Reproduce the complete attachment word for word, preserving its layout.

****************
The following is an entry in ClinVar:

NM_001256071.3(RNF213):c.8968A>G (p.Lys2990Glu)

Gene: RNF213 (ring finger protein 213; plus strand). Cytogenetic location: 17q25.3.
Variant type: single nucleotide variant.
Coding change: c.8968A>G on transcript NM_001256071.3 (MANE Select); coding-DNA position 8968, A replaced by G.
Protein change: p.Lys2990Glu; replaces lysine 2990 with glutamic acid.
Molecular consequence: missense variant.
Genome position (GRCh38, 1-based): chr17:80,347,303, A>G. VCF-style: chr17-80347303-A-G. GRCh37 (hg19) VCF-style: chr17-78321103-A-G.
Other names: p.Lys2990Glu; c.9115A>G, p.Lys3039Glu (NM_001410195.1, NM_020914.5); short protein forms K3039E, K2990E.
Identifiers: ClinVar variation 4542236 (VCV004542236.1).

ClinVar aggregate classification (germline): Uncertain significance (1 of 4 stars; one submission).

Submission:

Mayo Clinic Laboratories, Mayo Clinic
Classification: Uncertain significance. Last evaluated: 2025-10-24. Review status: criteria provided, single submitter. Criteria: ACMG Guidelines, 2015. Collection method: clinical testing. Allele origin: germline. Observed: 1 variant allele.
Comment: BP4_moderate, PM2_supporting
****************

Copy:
The following is an entry in ClinVar:

NM_001256071.3(RNF213):c.8968A>G (p.Lys2990Glu)

Gene: RNF213 (ring finger protein 213; plus strand). Cytogenetic location: 17q25.3.
Variant type: single nucleotide variant.
Coding change: c.8968A>G on transcript NM_001256071.3 (MANE Select); coding-DNA position 8968, A replaced by G.
Protein change: p.Lys2990Glu; replaces lysine 2990 with glutamic acid.
Molecular consequence: missense variant.
Genome position (GRCh38, 1-based): chr17:80,347,303, A>G. VCF-style: chr17-80347303-A-G. GRCh37 (hg19) VCF-style: chr17-78321103-A-G.
Other names: p.Lys2990Glu; c.9115A>G, p.Lys3039Glu (NM_001410195.1, NM_020914.5); short protein forms K3039E, K2990E.
Identifiers: ClinVar variation 4542236 (VCV004542236.1).

ClinVar aggregate classification (germline): Uncertain significance (1 of 4 stars; one submission).

Submission:

Mayo Clinic Laboratories, Mayo Clinic
Classification: Uncertain significance. Last evaluated: 2025-10-24. Review status: criteria provided, single submitter. Criteria: ACMG Guidelines, 2015. Collection method: clinical testing. Allele origin: germline. Observed: 1 variant allele.
Comment: BP4_moderate, PM2_supporting